ADD – A Different Drum

Raising public awareness on ADD without hyperactivity and SCT

My personal perspective

On this site, I intermingle personal experience, research, and a little humor to explain what experts have dubbed “sluggish cognitive tempo,” a subtype of attention deficit disorder or ADD. 1

Along with inattentive symptoms, people with SCT tend to be quiet, daydreamy, shy, passive, and introspective, and they appear quite different compared to those who are hyperactive. Dr. Russell Barkley has described SCT as the “antithesis” of the traditionally held view of ADHD.

“If a man does not keep pace with his companions, perhaps it is because he hears a different drummer. Let him step to the music which he hears, however measured or far away.” – Henry David Thoreau 10

My goals and objectives

  • I want to raise public awareness on the condition unofficially known as sluggish cognitive tempo (SCT), and more generally, attention deficit disorder without hyperactivity (ADD).
  • I hope that one day SCT get recognized as an official developmental condition so patients having the disorder can have wider access to support and treatments to improve their quality of life.
  • I want to give a voice to people who may otherwise not have one. I feel that others who have a situation similar to mine have been mislabeled or misdiagnosed meaning that they never receive the help they need to reach their full potential.
  • Due to the large scale nature of the internet, I am able to reach the small subset of individuals and their families who can relate to me, whereas I would not be able to accomplish this in a local setting.
  • I wrote this web log partly for personal reasons to help organize my disorganized thoughts, and I view these writings as a form of self-therapy.

Finding out about inattentive ADD and SCT in particular has been a life changing experience for me, and it explains a lifetime of extreme silence, passivity, and day-to-day challenges. Hopefully others can benefit from learning about SCT in the same way that I benefited.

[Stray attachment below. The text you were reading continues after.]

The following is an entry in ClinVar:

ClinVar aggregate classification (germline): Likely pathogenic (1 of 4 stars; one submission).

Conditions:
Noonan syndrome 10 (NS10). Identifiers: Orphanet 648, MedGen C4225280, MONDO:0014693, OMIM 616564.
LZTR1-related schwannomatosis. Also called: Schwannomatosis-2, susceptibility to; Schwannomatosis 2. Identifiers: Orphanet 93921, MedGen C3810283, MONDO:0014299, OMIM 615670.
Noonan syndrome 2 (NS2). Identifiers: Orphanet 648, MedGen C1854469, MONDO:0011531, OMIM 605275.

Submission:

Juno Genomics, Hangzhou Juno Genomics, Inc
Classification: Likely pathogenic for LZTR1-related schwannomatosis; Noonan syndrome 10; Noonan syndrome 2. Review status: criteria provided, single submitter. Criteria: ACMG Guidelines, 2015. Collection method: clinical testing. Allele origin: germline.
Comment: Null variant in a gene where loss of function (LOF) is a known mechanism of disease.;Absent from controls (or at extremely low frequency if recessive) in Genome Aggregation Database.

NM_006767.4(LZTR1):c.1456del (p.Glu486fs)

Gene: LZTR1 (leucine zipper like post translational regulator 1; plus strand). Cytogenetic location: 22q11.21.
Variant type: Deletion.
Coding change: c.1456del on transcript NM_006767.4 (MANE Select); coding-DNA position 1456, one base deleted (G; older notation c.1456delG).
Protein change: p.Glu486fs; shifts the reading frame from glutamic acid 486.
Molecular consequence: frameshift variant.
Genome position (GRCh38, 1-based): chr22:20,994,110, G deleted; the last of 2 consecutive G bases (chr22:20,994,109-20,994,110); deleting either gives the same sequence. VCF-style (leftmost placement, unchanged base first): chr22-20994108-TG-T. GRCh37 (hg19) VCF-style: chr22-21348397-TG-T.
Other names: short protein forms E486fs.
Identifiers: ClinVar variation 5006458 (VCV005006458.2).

A point I want to emphasize early on (though I do discuss in more detail later): One of the reasons why SCT has not been elevated to an official status is because experts are having a difficult time trying to categorize it in relation to other attention disorders. A difficulty in labeling or taxonomy should not cause decision makers to ignore or reject a construct that has been validated multiples times. 3 5 7 8 9

Snapshots of a kid with inattentive ADD

Recollecting memories of my younger self

If you’re like me, silent reading time in school was a time to meditate rather than actually doing any productive reading (as if your brain wasn’t already in a state of perpetual mediation the rest of the time.) If you’re like me, studying math was the purest example of information “going in one ear and out the other.” If you’re like me, you have never heard of a thing called “ADD without hyperactivity,” and have always believed that there was just something fundamentally wrong with you.

Upon remembering how I used to be, it is clear that if I wasn’t distracted by my internal thoughts, my attention was everywhere except where it ought to be. I would focus on the events directly in my field of view such as looking at the two girls braiding one another’s hair. Or, in another instance during story time, I would be staring at the kid who is laughing at the boy in front because his underwear is showing while sitting Indian-style, and this is all happening when I should really be paying more attention to the story. (See more personal past recollections here).

In conjuring up many past moments I am able to create a “life collage” of events that represent what I was then and what I am now. One by one, each of these recollections represents a fragment that adds weight to my hypothetical ADD-SCT scale. Small slips of attention add just a little bit of weight while large deficits tip the scale by much more. Placing the pieces together from various occasions and ages of development and looking at the end result very strongly resembles the SCT construct. It is not until I learned about the SCT construct was I able to make sense out of my various idiosyncrasies. Therefore, I believe that making SCT official has a clinical value.

Inattention & hyperactivity: Two sides of the same coin?

It is oftentimes hard to miss the hyperactive kid with ADHD. The hyperactive kid talks excessively, fidgets a lot, gets out of his seat unannounced, interrupts others, and does not wait his turn. From my experience remembering a sixth grade classmate with severe ADHD, every student knew exactly who that kid was. He was a certain kind of infamous.